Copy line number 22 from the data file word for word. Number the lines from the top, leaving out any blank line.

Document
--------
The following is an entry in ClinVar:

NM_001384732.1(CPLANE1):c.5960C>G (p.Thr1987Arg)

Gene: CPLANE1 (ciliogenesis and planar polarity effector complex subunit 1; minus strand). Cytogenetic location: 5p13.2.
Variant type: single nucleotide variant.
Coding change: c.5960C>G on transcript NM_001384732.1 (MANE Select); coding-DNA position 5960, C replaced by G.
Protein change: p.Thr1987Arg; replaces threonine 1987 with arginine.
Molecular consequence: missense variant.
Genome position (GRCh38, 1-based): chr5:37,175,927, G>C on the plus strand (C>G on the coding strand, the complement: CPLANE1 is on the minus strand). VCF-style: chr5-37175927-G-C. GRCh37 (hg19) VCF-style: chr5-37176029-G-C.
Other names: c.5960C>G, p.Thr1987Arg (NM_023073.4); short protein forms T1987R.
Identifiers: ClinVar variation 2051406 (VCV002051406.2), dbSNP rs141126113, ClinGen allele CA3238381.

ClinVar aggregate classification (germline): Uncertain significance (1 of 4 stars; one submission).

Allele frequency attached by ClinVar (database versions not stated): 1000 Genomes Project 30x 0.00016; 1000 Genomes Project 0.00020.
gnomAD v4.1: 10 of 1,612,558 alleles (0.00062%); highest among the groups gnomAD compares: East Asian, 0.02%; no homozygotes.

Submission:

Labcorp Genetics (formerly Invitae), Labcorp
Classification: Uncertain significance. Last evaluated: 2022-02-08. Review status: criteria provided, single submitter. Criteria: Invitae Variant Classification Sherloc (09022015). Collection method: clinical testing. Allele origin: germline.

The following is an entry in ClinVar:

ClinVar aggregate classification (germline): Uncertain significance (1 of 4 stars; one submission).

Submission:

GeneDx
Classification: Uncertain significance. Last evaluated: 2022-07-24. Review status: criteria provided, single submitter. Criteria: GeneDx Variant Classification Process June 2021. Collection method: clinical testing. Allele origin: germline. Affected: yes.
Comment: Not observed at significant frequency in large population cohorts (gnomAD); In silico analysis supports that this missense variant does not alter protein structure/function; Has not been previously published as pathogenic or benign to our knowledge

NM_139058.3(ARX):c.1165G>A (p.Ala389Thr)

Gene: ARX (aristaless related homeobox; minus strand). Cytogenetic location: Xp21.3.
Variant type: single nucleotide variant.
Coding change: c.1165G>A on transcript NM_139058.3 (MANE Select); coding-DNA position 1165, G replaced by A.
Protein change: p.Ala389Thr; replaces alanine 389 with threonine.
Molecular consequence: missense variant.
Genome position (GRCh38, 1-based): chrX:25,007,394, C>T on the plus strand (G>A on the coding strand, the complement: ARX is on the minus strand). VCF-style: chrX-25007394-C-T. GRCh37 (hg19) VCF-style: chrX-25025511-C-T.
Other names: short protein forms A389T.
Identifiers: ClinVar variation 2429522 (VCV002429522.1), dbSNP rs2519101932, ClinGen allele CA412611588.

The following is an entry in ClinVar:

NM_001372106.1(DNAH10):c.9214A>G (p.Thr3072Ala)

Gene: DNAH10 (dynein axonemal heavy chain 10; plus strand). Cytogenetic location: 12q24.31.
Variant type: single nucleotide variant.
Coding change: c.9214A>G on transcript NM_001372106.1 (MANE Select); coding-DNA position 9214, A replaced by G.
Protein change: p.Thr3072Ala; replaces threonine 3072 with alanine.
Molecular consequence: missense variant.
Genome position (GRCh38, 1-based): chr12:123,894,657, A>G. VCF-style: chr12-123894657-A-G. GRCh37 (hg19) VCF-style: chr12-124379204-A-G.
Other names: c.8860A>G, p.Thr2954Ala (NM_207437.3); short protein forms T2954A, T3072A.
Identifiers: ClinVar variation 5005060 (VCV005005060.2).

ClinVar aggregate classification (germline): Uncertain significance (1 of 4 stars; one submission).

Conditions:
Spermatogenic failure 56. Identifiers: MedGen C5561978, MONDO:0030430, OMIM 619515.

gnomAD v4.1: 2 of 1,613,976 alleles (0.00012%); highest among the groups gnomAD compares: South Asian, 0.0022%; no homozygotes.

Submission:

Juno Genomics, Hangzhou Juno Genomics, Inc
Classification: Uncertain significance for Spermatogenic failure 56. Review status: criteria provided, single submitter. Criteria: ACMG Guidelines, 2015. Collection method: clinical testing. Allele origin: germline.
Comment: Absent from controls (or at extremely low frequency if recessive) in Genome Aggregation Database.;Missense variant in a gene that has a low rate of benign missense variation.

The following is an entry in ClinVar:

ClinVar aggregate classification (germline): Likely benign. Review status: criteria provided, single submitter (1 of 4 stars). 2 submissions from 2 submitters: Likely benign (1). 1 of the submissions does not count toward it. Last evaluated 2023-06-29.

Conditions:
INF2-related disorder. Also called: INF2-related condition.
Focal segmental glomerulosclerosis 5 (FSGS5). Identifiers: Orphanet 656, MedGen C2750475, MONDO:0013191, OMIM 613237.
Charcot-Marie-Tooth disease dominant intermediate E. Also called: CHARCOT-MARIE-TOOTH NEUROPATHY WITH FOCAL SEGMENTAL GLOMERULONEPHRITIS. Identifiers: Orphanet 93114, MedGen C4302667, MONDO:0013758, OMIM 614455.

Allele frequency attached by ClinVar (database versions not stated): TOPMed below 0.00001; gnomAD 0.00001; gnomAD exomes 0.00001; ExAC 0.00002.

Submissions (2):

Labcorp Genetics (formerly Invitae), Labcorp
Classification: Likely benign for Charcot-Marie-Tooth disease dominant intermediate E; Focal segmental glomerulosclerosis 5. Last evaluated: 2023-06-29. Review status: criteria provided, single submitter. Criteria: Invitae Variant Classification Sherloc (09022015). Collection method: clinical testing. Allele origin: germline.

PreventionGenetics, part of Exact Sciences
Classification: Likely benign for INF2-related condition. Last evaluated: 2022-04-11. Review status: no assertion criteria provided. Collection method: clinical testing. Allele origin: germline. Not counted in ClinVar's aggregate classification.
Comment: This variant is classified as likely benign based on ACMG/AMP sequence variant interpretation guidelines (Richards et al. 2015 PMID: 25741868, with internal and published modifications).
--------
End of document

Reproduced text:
Comment: Not observed at significant frequency in large population cohorts (gnomAD); In silico analysis supports that this missense variant does not alter protein structure/function; Has not been previously published as pathogenic or benign to our knowledge